An illustration of the Milky Way

Uncharted Milky Way regions unveiled through new map

The Milky Way, known to be a spiral galaxy since the 1950s, presents a mystery in its precise structure, shape, and the exact count of its arms.


Uncharted regions of the Milky Way have been unveiled through a new map. For the very first time, an innovative application of chemical cartography has uncovered portions of the Milky Way’s spiral arms that previously lay hidden. A recent publication in the Monthly Notices of the Royal Astronomical Society describes this trailblazing work by Keith Hawkins, an assistant professor of astronomy at The University of Texas at Austin.

Uncharted Regions of the Milky Way Unveiled Through New Map

Chemical cartography, essentially a mapping system that traces the distribution of elements throughout the Milky Way, has offered astronomers a novel way to locate celestial bodies based on their chemical composition rather than their light emissions. This technique, despite its historical roots, has only recently begun to yield significant results, thanks to advancements in telescope technology.

“Creating increasingly accurate maps of the Milky Way is not unlike the endeavors of early explorers charting our world,” says Hawkins. “These maps are affirming our hypotheses, which require further exploration.”

Unveiling Our Galactic Home

The Milky Way, known to be a spiral galaxy since the 1950s, presents a mystery in its precise structure, shape, and the exact count of its arms. This is largely due to our position within the galaxy, which limits our vantage point. As Hawkins analogizes, “It’s akin to being in a massive city. You can observe the buildings and recognize the street you’re on, but comprehending the entire city layout is challenging unless you’re airborne.”


Even with our restricted view, astronomers have formulated accurate models of our galaxy, and artists have produced captivating illustrations. However, Hawkins aimed to test these representations’ validity and ascertain if chemical cartography could offer a more transparent image of the Milky Way’s spiral arms.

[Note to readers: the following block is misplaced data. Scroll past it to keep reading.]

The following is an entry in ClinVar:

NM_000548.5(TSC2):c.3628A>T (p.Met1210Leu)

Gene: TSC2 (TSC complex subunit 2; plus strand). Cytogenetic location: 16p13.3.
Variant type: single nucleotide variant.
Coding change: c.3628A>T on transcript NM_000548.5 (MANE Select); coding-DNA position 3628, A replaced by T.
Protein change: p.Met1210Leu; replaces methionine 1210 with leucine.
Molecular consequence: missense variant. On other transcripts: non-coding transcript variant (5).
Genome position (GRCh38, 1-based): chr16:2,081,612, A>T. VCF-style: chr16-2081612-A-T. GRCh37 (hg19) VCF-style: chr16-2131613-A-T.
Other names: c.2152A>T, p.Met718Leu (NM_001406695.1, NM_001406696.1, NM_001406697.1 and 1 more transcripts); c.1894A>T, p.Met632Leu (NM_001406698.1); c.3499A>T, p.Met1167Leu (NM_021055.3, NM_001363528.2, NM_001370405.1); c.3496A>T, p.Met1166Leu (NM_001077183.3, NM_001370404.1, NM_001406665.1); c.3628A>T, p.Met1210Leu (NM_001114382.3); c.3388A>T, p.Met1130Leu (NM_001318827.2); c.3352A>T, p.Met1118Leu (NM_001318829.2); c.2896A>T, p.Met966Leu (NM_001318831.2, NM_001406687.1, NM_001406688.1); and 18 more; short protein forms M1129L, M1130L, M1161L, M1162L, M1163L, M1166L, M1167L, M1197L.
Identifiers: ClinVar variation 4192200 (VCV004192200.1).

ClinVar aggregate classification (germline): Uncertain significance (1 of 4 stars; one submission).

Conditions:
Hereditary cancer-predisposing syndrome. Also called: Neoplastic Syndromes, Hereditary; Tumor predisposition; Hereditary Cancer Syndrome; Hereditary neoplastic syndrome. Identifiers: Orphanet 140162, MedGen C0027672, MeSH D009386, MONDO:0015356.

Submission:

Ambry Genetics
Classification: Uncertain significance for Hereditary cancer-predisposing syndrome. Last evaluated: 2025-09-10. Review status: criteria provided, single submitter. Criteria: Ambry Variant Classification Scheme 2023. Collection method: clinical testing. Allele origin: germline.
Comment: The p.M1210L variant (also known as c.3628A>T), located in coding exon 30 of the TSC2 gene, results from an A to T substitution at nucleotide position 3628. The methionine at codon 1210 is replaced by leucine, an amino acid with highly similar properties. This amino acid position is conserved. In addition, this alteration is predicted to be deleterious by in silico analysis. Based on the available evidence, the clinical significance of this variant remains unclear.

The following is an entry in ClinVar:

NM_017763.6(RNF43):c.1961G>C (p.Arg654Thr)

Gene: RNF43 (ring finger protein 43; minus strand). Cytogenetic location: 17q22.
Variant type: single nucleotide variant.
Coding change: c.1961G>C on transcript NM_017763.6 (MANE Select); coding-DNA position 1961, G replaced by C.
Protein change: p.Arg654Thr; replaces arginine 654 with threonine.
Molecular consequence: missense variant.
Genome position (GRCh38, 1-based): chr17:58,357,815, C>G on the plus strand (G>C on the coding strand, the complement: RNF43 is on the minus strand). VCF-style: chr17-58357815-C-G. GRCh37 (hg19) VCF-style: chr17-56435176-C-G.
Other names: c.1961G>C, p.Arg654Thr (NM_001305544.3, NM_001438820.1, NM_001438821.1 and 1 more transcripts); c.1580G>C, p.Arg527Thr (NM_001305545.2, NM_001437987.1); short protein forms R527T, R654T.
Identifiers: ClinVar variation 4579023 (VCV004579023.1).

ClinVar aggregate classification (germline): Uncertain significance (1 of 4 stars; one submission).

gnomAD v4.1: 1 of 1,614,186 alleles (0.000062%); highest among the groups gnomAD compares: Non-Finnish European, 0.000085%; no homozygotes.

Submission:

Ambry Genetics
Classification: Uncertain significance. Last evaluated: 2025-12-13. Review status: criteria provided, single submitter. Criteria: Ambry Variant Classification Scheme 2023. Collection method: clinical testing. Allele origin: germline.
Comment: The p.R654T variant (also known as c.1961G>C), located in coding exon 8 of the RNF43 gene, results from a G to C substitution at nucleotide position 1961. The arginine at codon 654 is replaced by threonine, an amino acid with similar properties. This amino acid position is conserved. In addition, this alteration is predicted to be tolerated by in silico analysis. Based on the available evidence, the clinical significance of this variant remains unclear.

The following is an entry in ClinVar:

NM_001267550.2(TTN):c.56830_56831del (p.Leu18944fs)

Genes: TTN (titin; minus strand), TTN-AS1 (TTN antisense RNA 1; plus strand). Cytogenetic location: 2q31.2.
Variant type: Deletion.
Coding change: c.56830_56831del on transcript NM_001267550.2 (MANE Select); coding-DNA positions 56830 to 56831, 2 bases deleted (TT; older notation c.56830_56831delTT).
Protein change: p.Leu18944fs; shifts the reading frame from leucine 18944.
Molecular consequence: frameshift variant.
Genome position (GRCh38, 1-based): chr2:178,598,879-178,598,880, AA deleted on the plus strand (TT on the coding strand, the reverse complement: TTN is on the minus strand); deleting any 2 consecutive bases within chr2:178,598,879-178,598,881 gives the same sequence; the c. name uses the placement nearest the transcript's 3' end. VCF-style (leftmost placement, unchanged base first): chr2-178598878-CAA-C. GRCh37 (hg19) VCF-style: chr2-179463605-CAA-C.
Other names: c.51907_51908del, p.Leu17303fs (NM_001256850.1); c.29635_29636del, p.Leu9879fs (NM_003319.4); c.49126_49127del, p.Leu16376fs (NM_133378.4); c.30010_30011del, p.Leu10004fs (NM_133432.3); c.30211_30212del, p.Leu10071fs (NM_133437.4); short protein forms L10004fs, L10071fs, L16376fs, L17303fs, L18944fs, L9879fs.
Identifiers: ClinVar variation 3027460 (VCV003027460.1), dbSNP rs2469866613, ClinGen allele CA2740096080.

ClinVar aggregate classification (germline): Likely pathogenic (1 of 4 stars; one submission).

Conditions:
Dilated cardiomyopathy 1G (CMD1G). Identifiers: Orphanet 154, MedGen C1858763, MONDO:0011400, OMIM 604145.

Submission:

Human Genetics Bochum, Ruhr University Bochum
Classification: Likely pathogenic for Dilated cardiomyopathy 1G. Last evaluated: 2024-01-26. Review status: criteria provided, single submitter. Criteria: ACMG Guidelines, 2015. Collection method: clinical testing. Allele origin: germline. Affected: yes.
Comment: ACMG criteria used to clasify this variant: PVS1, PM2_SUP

Navigating Obscurity with Chemical Cartography

Traditionally, mapping the Milky Way involved locating clusters of young stars, as their presence indicates the existence of a spiral arm. However, clouds of dust often obstruct stars, thwarting attempts to detect their light and leaving certain regions of the Milky Way’s arms undiscovered. Chemical cartography, with its emphasis on “metallicity”—the metal-to-hydrogen ratio on a star’s surface—fills these gaps in our knowledge.

To construct his map, Hawkins studied the metallicity distribution in the Milky Way, focusing on our sun’s surroundings. His results highlighted previously uncharted regions of our galaxy, reinforcing the efficacy of chemical cartography in identifying the Milky Way’s structure and formation. “The discovery that the spiral arms are indeed rich in metals underscores the value of this technique in comprehending our galaxy,” says Hawkins.

The Promise of Chemical Cartography

The advent of increasingly potent telescopes fortifies the potential of chemical cartography. Hawkins’ research leaned heavily on data from the Large Sky Area Multi-Object Fibre Spectroscopic Telescope (LAMOST) and Gaia space telescope. The expansive data offered by Gaia enables researchers to escalate chemical cartography to a galactic scale.


Gaia’s data has provided the most comprehensive chemical overview of the Milky Way so far, yet it only accounts for approximately one percent of the Galaxy. As Gaia continues to survey the sky and new telescopes become operational, the potential for chemical cartography to transform our understanding of the Milky Way and the universe continues to grow. Hawkins concludes, “We’ve truly entered a new era.”

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Written by Ivan Petricevic

I've been writing passionately about ancient civilizations, history, alien life, and various other subjects for more than eight years. You may have seen me appear on Discovery Channel's What On Earth series, History Channel's Ancient Aliens, and Gaia's Ancient Civilizations among others.

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